In our medical careers, we have all been guilty of recommending a remedy for a patient’s ailment because it worked for a handful of other patients, or even for ourselves, and thus we think, “Why not try this?” We know, however, that good medical practice warrants evidence to enable sound judgment and advice.
Something you may have begun to notice in the outpatient oncology setting is the use of Claritin (Loratidine) for Neulasta (Pegfilgrastim) induced bony pain. Neulasta is used with certain chemotherapy regimens to lessen the incidence of chemotherapy-induced neutropenia, thus reducing the risk of infection. The drug works by stimulating the bone marrow to produce new granulocytes. This stimulation, or “revving up” as I like to describe it, of the bone marrow often leads to some degree of bone pain.
Our greatest marrow reserves are located in our pelvis and femur, and therefore pain is often reported in these regions, typically lasting for a few days after the Neulasta injection. There are, however, those patients who suffer from significant bone pain; so much so they will say it is worse than the chemotherapy. Traditionally we have tried NSAIDs, narcotics, or steroids. But these often fall short in controlling the pain. It is in these patients that we find ourselves needing to think outside the box -- this is where Claritin may come in handy.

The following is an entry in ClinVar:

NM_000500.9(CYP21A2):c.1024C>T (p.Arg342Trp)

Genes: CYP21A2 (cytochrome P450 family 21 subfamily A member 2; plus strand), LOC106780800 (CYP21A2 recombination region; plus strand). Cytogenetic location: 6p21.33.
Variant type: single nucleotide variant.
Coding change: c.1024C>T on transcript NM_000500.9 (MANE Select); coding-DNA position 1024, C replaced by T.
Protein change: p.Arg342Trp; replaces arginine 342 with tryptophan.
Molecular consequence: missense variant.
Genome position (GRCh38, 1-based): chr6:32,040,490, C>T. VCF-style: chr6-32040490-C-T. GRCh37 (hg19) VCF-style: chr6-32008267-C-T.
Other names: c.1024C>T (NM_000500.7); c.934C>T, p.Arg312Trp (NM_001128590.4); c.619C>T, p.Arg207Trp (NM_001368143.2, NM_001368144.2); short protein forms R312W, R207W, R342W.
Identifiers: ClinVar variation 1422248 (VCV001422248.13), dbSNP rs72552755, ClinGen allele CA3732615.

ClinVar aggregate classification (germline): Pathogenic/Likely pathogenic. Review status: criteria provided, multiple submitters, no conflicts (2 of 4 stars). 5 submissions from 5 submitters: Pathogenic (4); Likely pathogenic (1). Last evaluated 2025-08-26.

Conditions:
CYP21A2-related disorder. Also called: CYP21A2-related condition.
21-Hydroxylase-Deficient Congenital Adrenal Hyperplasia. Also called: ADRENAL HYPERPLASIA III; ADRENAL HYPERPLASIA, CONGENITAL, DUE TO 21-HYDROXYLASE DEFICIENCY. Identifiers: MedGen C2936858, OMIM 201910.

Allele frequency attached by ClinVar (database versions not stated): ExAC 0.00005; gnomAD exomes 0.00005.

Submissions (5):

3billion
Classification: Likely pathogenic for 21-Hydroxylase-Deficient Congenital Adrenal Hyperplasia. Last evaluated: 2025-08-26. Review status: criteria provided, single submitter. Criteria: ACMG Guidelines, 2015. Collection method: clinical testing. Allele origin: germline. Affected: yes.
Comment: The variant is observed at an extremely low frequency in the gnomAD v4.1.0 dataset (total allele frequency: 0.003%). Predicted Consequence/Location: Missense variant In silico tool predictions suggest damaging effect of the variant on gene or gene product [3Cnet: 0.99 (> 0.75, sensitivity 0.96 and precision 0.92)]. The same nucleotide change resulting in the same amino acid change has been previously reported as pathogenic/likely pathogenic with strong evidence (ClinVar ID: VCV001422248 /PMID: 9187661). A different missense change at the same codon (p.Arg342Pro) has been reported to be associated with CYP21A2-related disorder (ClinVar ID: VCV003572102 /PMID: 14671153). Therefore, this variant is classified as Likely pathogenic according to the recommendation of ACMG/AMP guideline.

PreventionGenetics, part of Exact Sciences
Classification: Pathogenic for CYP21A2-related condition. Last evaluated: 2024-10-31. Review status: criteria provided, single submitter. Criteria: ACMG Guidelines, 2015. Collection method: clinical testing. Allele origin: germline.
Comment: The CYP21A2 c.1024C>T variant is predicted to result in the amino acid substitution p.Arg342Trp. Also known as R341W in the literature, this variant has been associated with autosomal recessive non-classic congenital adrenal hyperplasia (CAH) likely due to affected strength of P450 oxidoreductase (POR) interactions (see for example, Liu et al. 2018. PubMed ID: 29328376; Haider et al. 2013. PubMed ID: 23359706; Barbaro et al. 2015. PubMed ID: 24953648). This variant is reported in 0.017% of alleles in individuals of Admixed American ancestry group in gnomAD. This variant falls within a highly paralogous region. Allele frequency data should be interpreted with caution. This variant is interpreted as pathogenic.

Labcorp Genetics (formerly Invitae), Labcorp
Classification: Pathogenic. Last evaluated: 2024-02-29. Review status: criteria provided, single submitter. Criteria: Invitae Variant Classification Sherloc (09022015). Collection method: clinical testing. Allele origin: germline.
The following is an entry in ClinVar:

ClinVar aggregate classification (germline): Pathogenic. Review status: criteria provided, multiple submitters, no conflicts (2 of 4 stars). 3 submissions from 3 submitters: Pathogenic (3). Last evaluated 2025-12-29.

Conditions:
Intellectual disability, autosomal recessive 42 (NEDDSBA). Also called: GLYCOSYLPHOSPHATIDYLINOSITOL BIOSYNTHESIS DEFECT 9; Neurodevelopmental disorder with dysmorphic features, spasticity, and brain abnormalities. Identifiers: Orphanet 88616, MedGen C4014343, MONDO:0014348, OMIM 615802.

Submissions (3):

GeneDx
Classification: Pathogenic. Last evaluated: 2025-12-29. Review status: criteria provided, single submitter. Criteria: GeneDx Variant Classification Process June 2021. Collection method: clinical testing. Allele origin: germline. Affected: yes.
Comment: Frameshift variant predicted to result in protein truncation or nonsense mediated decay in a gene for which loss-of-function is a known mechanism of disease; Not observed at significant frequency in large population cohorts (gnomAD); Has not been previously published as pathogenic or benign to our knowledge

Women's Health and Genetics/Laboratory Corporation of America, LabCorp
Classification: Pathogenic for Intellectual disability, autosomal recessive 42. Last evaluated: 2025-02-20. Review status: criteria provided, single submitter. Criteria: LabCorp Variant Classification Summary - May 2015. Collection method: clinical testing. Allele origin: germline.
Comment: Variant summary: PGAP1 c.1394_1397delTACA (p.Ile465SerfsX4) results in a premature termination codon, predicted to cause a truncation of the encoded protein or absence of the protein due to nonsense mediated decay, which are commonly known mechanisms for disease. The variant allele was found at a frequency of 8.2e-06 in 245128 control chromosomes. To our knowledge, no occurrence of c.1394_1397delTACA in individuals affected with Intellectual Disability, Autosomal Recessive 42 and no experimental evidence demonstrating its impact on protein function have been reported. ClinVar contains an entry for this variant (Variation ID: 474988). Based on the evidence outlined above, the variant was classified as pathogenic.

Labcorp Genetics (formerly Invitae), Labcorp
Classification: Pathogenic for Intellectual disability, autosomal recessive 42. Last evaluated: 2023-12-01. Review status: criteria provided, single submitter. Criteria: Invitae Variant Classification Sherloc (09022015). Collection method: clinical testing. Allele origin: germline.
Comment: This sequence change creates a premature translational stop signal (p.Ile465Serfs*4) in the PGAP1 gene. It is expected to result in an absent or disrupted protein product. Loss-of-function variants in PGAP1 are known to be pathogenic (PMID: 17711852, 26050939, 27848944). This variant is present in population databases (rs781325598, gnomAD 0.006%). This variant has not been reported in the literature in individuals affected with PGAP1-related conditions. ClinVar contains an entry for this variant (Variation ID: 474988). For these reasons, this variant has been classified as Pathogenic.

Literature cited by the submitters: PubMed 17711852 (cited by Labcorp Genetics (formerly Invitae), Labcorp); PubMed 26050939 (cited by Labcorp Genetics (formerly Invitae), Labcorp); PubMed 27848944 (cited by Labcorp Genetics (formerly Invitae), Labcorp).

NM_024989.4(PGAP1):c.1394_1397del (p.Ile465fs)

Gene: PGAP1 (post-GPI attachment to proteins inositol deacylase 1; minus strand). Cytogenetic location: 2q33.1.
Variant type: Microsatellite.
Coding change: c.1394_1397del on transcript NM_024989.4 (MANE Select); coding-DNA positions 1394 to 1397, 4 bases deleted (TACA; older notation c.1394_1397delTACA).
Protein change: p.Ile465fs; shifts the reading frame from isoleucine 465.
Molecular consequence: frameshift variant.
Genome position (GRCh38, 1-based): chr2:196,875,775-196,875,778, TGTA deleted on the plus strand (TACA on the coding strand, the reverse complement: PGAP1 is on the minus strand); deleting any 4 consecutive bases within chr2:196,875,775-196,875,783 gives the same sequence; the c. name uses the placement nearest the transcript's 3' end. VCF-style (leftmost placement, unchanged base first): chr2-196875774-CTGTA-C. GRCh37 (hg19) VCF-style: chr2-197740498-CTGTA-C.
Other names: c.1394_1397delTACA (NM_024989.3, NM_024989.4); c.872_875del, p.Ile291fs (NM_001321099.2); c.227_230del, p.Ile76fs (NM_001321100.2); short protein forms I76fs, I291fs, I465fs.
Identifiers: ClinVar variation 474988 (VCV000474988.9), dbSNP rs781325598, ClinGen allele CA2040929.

Claritin is a tricyclic antihistamine, which acts as an inverse agonist on peripheral H1 histamine receptors. It is thought that perhaps in addition to the physiologic stimulation of the bone marrow, there may be inflammation and the release of histamine. Thus the use of an anti-histamine could potentially be helpful. I have seen this work for a handful of patients in clinical practice. We used it for those cases where we were out of other good ideas to help the patient, short of cutting out Neulasta all together.
Thankfully there are now clinical trials underway to investigate this remedy appropriately and finally help us as clinicians to come to a determination as to whether this is sound, evidenced-based advice we are giving out.
Currently www.clinicaltrials.gov has two trials, one of which will actually close this month. The other trial, which started in 2012, is still ongoing. Perhaps you are a research nurse, or have patients who might be good candidates for inclusion, assuming you live near one of the location sites.
I encourage you to check these out and, of course, be on the lookout for any data to come from these trials. I would also love your anecdotal experience; though again I realize reading your comments won’t necessarily help me make a good scientific decision.